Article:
farm and should we do this or do that? but the fact is we are doing both. the fact is that many times in this chamber we decide to spend money on everything. let's spend money on this farm here and this farm there and this drop here and this crop there and this country here and this country there. and it's that kind of spending where we aren't making the choices to spend on some things and not on others. where we aren't making the decision to spend within our means. where we aren't deciding that we are not going to borrow any money, we are not going to tax any more monny, we are going to take what we have and allocate that as efficiently as we can to the places we think are the most important and not just do it to everything has got to stop. mr. chairman, i would suggest to my friends on the other side of the aisle, i understand that perhaps you think this is important. but what's more important is $2 trillion in additional debt this year. $13 trillion in debt overall.
46 cents on every dollar being borrowed and most of it being borrowed from foreign nations. and that it doesn't ever stop. that according to the president's budget it goes on and on and on. we have got to stop that. and i would just suggest that maybe we start with things like this. and it isn't about where -- whether the bureaucracy spends this or not. this bill would save that $235,000 and not borrow any more money. whether it's here or somewhere else. at some point, mr. chairman, we have to begin to control the spending and not borrow and deficit spend so much. i just hope if we can't start tonight let's start tomorrow. i yield back the balance of my time. the chair: the gentleman yields back the balance of his time. the gentlelady from connecticut. ms. delauro: how much time -- the chair: a minute and a half. ms. delauro: i would like to say
considering the first of all my colleague, mr. ellsworth, talked about this project and has defended it more than adequately. but considering the openness and scrutiny that has gone into the process this year, i would urge my colleagues to defeat this amendment and continue the good efforts of the proposal that mr. ellsworth has made and the whole issue of specialty crops. i share that interest in specialty crops coming from the state of connecticut where in fact that is what we do. and the importance of the research in that area is critical and support his effort and oppose the gentleman from's -- from california's amendment. the chair: the question is on the amendment offered by the gentleman from california. so many as are in favor say aye. those opposed, no. in the opinion of the chair, the noes have t the amendment is not agreed to.
mr. campbell: mr. chairman, on that i ask for a recorded vote. the chair: pursuant to clause 6 of rule 18, further proceedings on the amendment offered by the gentleman from california will be postponed. who seeks time? for what purpose does the gentleman from arizona rise? mr. flake: i have an amendment at the desk. the chair: will the gentleman specify the amendment. mr. flake: amendment number 9. the chair: amendment number 9. the clerk will designate the amendment. the clerk: part d amendment number 9, printsed in house report number 11-191, offered by mr. flake of arizona. the chair: pursuant to house resolution 609, the gentleman from arizona, mr. flake, and a member opposed each will control five minutes. the chair recognizes the gentleman from arizona. mr. flake: i thank the chair. mr. chairman, i know that it's custom to address the chair, i see the speaker of the house is in the chamber, if i could address her directly, what i would implore her to do is to when we have the defense bill on the floor later this month, please make an open rule.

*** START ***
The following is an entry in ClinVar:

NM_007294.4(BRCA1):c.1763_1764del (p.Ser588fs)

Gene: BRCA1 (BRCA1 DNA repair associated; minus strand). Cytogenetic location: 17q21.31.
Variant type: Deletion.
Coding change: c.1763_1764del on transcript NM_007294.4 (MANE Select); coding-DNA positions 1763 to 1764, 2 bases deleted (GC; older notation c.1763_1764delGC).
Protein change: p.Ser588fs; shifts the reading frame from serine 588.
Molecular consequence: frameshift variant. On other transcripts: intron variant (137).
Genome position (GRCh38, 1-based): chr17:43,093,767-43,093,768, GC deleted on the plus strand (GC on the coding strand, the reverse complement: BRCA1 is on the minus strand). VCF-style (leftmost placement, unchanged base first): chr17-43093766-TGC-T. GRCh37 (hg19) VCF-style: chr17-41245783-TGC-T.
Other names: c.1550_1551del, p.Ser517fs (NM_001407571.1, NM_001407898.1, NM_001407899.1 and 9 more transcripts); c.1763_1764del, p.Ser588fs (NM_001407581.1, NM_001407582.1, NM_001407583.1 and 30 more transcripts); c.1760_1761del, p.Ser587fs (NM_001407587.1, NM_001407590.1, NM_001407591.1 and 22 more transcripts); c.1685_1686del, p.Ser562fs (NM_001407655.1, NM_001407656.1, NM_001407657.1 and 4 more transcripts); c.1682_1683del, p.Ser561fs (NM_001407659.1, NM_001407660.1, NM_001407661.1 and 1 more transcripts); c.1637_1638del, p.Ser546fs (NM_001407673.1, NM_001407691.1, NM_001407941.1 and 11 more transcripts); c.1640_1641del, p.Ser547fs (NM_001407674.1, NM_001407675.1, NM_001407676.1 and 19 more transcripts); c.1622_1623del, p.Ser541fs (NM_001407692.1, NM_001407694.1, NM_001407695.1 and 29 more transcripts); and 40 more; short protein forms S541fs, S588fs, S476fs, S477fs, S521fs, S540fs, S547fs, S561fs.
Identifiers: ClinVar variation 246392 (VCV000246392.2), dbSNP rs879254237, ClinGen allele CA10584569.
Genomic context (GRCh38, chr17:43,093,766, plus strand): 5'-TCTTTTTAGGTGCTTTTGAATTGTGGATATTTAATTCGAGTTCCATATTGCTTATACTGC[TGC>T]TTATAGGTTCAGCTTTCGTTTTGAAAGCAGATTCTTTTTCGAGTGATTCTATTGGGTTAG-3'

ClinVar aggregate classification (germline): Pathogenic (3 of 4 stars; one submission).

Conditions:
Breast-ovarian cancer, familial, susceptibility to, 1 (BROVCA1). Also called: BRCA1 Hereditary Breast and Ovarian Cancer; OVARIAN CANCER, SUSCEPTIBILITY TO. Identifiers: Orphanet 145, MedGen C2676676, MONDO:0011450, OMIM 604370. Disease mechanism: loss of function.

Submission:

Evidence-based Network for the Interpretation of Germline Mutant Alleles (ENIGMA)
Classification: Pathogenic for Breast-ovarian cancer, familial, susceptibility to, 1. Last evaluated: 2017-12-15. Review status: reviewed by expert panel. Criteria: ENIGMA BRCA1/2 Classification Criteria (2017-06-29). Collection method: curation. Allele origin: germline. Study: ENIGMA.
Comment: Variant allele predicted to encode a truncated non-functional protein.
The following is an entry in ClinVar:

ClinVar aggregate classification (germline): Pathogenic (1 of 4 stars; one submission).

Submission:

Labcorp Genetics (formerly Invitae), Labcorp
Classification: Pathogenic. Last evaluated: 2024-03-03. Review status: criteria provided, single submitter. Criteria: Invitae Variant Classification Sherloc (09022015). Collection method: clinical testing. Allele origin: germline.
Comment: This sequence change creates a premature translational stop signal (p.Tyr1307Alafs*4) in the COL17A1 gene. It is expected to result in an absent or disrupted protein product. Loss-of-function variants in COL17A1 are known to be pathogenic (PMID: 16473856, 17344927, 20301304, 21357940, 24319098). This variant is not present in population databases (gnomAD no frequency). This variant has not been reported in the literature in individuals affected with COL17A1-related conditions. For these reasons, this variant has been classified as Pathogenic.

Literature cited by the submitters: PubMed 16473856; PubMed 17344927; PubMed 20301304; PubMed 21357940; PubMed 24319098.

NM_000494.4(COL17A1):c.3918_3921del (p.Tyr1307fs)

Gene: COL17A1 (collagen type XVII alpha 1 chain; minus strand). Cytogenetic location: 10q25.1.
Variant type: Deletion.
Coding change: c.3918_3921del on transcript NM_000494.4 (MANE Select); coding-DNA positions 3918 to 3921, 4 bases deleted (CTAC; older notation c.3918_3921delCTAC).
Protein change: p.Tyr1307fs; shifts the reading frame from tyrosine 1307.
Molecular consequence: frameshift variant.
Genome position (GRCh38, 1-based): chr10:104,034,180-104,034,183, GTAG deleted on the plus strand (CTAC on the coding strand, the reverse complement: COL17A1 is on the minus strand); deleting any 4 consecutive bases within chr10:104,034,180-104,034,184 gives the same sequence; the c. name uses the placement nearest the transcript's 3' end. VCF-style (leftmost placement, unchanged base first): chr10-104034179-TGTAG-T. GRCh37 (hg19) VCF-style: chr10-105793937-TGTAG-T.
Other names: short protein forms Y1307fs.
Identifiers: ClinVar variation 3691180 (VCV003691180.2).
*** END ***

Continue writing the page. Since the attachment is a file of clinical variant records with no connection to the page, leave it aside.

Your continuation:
allow us the opportunity to challenge earmarks in the defense bill. and not limit us to just one or two or three. that defense bill will include literally hundreds and hundreds of earmarks that are no-bid contracts to private companies. and unless we have the ability to challenge them, they will go virtually unvetted because we know from sad experience they have not been vetted by the appropriations committee in the past. i just draw your attention to a headline in today's "roll call" justice department this week filed criminal charges against a defense contractor who has received millions of dollars worth of earmarks. there will be another headline tomorrow and likely again the following day. we have investigations swirling outside. we have to be able to challenge these earmarks and to point out why it's wrong for this body to allow members to earmark to
their campaign contributors. while the speaker's in the chamber i would just implore her if i could speak to her directly to allow an open rule, allow more debate on this subject. but to the merits of this challenge to this earmark, this amendment would remove $638,000 in funding for the beltsville, maryland agricultural research center and reduce the overall cost of the bill by a commensurate amendment. -- amount. this earmark is described as the foundry sands byproduct utilization in beltsville, maryland. if you look at the table that is in the report for this bill, it says that that research project that is going to the foundry nds byproduct utilization, that project is actually completed. it's a bit confusing as to what this earmark is actually for. there's a little different language in the certification letter and in the table that accompanies this bill. so i would ask the sponsor of